A Declaration of War

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Ecuadoran prosecutors recently asked the South American country’s highest court to convict Carlos Angulo, the leader of the drug-trafficking Los Lobos gang, and his associate, Laura Castillo, of hiring hit men on motorcycles to kill presidential candidate Fernando Villavicencio last year.

The assassination in the capital of Quito exposed how organized crime had gained power in Ecuador over the past few years, reported the Associated Press. Villavicencio was a former journalist who revealed government corruption and the links between politicians and gangs who work in the drug trade that moves through Ecuador’s Pacific coast ports to Mexico and Europe. It showed how the country has become enmeshed in a narcotics economy that also includes Colombia, Peru, the US, East European crime lords, and other producers, consumers, middlemen, and corrupt government officials – and let the country become battered and desperate.

Daniel Noboa, who took office in November, was elected to turn things around. Soon after, in January, the crime lords directly challenged him. Then, hooded gunmen took over a live television show in Guayaquil, the country’s largest city, and held hostages on air, wrote NBC News. On live television, one of the masked gunmen addressed the nation directly in a monologue. “You cannot play with the mafia,” he said.

A few days later, added the Evening Standard, Noboa declared a state of emergency after Adolfo Macias, or “Fito,” the leader of another gang, Los Choneros, escaped from prison. Noboa ordered the Ecuadoran army to “neutralize” 20 drug gangs. They immediately arrested 300 people and since then have brought some gang leaders to justice.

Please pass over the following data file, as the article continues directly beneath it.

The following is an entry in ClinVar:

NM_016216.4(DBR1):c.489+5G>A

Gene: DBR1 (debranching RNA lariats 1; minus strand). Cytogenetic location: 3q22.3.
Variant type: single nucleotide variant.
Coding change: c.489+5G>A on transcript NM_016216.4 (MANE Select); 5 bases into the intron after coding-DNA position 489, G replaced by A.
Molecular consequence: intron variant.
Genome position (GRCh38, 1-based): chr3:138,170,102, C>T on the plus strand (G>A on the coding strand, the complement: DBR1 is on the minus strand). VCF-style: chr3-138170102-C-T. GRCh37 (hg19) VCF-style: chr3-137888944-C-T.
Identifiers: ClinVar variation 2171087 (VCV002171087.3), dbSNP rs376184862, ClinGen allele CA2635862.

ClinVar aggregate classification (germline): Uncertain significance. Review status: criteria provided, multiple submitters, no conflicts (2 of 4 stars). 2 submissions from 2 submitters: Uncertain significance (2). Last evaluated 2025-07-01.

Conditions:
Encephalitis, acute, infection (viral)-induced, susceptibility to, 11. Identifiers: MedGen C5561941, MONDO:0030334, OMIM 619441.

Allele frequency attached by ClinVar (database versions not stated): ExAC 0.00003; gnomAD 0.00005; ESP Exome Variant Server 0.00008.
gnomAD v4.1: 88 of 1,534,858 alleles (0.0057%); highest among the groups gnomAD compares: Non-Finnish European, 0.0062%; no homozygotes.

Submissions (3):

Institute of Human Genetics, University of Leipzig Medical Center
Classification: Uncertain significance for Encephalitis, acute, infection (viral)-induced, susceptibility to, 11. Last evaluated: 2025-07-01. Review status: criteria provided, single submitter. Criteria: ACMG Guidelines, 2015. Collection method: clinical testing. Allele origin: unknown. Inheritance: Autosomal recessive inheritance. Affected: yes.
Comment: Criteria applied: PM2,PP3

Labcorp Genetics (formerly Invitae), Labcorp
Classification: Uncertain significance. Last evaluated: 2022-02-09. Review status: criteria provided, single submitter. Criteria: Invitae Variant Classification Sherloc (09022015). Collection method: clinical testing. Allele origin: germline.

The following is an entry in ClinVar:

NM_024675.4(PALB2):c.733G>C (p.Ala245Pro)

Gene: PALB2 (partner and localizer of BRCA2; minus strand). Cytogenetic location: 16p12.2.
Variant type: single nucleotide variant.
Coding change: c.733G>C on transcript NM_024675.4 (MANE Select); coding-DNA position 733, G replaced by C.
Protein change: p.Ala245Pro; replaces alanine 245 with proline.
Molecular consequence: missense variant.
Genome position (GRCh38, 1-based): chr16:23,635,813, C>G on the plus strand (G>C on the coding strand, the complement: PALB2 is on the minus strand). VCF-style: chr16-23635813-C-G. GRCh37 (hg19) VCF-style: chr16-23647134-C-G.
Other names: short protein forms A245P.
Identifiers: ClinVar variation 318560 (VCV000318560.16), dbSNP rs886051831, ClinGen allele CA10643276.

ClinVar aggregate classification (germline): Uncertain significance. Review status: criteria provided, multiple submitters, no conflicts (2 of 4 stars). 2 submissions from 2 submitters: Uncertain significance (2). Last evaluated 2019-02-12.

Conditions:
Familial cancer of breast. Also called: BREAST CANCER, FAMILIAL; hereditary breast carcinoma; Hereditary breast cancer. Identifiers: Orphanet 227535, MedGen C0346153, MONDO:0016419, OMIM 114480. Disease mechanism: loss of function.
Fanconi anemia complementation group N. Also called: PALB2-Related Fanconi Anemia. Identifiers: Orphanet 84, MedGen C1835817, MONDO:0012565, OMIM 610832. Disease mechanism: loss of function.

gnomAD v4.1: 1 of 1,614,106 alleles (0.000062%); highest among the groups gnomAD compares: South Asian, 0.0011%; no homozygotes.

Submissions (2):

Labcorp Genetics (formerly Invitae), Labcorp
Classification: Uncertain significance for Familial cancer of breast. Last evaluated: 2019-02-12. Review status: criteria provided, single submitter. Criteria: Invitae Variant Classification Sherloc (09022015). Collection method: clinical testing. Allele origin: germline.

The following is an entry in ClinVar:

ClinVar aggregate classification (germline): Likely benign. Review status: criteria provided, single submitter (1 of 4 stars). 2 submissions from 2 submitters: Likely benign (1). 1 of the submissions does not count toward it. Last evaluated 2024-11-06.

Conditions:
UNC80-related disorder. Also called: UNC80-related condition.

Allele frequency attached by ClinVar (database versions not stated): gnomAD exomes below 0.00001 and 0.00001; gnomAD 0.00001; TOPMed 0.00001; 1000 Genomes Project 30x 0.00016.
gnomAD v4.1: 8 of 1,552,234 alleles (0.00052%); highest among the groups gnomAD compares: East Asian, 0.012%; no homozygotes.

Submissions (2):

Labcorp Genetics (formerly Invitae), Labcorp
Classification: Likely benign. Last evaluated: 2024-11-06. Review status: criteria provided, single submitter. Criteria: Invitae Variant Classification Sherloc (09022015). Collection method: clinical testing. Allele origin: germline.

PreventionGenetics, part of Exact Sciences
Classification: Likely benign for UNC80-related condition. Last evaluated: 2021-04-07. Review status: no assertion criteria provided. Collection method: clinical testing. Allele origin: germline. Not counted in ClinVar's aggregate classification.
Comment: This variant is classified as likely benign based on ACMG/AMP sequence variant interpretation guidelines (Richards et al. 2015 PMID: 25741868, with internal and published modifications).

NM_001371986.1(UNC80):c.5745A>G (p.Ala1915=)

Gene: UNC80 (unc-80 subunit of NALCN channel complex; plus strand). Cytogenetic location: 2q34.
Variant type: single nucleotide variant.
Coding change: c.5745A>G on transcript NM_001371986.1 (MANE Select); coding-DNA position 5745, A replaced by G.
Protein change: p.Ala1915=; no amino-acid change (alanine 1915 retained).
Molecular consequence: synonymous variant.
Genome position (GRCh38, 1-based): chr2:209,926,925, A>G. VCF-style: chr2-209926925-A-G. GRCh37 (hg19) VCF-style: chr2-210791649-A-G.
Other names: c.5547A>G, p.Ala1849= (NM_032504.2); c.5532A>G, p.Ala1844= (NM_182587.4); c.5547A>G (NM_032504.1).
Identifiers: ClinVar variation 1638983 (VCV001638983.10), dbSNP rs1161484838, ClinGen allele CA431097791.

Fito remains at large, however, and Noboa continues to deploy the military to match the deadliness of the gangs he faces, describing the fight as an “internal armed conflict.” The world is waiting to see who will prevail and the terrible consequences if Noboa fails.

Experts are mixed in their opinions. Analyst James Bosworth at World Politics Review understood Noboa’s response – but warned that a more regional push was necessary to destroy the extended supply chains of illicit drugs that drive the violence.

“Thee clashes among Ecuador’s various gangs that have fueled the country’s skyrocketing homicide rate appear to be related to the violent rivalry between Mexico’s Sinaloa Cartel and the Jalisco New Generation Cartel, both of which back different Ecuadorian factions,” he wrote.

Noboa has other problems to solve, too. The country’s economy is struggling. In April, the International Monetary Fund granted Ecuador a $4 billion economic rescue package as power shortages undermined production, wrote Agence France-Presse. Drug companies and health facilities have had to cut back as the economy has contracted, added Prensa Latina.

Ecuador’s busy ports face issues besides drugs, too. They have become one of the biggest reception points for Chinese nationals seeking to enter the US illegally, for example, noted Voice of America.

The new president has his work cut out for him. And he only has until May 2025 to get things done before a new election is held, one that will judge him harshly if he doesn’t make progress, said analysts.

Still, so far so good. Voters gave him a resounding “yes” in a referendum in April when asked whether the government should tighten security and heighten its fight against the crime groups.

“This gives him some vigor,” Andrea Endara, analyst and professor at Casa Grande University, told NPR. But “if the president does not begin to take actions to demonstrate that having voted ‘yes’ brings results to reduce insecurity, this support will quickly be diluted.”

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